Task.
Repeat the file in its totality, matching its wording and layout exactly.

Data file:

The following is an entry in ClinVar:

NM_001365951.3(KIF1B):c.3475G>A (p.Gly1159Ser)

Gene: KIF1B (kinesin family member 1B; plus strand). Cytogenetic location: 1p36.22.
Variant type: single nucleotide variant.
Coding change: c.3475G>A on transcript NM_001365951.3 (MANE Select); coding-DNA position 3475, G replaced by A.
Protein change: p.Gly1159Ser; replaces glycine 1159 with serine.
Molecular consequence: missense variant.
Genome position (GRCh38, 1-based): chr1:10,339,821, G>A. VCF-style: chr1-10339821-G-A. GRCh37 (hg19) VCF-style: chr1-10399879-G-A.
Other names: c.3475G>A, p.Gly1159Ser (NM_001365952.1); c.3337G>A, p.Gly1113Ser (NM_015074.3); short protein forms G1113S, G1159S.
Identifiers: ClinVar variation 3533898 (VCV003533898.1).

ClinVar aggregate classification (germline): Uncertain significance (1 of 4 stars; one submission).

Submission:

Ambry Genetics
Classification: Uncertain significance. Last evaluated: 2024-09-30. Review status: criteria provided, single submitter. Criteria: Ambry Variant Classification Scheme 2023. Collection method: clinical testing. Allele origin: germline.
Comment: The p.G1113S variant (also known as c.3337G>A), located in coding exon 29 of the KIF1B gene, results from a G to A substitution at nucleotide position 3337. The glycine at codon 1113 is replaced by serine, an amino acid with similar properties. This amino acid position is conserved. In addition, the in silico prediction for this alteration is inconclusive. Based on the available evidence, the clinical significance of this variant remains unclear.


The following is an entry in ClinVar:

NM_001365951.3(KIF1B):c.3475G>A (p.Gly1159Ser)

Gene: KIF1B (kinesin family member 1B; plus strand). Cytogenetic location: 1p36.22.
Variant type: single nucleotide variant.
Coding change: c.3475G>A on transcript NM_001365951.3 (MANE Select); coding-DNA position 3475, G replaced by A.
Protein change: p.Gly1159Ser; replaces glycine 1159 with serine.
Molecular consequence: missense variant.
Genome position (GRCh38, 1-based): chr1:10,339,821, G>A. VCF-style: chr1-10339821-G-A. GRCh37 (hg19) VCF-style: chr1-10399879-G-A.
Other names: c.3475G>A, p.Gly1159Ser (NM_001365952.1); c.3337G>A, p.Gly1113Ser (NM_015074.3); short protein forms G1113S, G1159S.
Identifiers: ClinVar variation 3533898 (VCV003533898.1).

ClinVar aggregate classification (germline): Uncertain significance (1 of 4 stars; one submission).

Submission:

Ambry Genetics
Classification: Uncertain significance. Last evaluated: 2024-09-30. Review status: criteria provided, single submitter. Criteria: Ambry Variant Classification Scheme 2023. Collection method: clinical testing. Allele origin: germline.
Comment: The p.G1113S variant (also known as c.3337G>A), located in coding exon 29 of the KIF1B gene, results from a G to A substitution at nucleotide position 3337. The glycine at codon 1113 is replaced by serine, an amino acid with similar properties. This amino acid position is conserved. In addition, the in silico prediction for this alteration is inconclusive. Based on the available evidence, the clinical significance of this variant remains unclear.